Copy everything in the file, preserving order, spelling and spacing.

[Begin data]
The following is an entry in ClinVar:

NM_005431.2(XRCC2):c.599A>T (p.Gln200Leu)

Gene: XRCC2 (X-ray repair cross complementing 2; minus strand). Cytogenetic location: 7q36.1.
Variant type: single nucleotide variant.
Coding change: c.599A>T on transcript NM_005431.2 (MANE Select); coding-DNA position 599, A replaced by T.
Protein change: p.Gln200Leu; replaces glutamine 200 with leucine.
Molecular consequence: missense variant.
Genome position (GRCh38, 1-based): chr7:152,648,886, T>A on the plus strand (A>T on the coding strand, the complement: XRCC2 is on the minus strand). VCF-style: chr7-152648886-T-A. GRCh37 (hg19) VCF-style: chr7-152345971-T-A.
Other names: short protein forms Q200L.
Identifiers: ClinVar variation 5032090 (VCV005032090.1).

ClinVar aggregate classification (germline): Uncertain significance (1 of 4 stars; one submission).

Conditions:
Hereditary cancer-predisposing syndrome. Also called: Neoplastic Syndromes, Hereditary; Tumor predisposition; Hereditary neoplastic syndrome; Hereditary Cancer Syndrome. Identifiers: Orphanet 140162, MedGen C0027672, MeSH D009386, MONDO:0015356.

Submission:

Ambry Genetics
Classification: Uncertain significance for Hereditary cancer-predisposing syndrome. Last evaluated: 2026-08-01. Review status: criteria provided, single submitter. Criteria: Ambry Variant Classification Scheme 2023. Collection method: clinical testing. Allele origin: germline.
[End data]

The following is an entry in ClinVar:

NM_005431.2(XRCC2):c.599A>T (p.Gln200Leu)

Gene: XRCC2 (X-ray repair cross complementing 2; minus strand). Cytogenetic location: 7q36.1.
Variant type: single nucleotide variant.
Coding change: c.599A>T on transcript NM_005431.2 (MANE Select); coding-DNA position 599, A replaced by T.
Protein change: p.Gln200Leu; replaces glutamine 200 with leucine.
Molecular consequence: missense variant.
Genome position (GRCh38, 1-based): chr7:152,648,886, T>A on the plus strand (A>T on the coding strand, the complement: XRCC2 is on the minus strand). VCF-style: chr7-152648886-T-A. GRCh37 (hg19) VCF-style: chr7-152345971-T-A.
Other names: short protein forms Q200L.
Identifiers: ClinVar variation 5032090 (VCV005032090.1).

ClinVar aggregate classification (germline): Uncertain significance (1 of 4 stars; one submission).

Conditions:
Hereditary cancer-predisposing syndrome. Also called: Neoplastic Syndromes, Hereditary; Tumor predisposition; Hereditary neoplastic syndrome; Hereditary Cancer Syndrome. Identifiers: Orphanet 140162, MedGen C0027672, MeSH D009386, MONDO:0015356.

Submission:

Ambry Genetics
Classification: Uncertain significance for Hereditary cancer-predisposing syndrome. Last evaluated: 2026-08-01. Review status: criteria provided, single submitter. Criteria: Ambry Variant Classification Scheme 2023. Collection method: clinical testing. Allele origin: germline.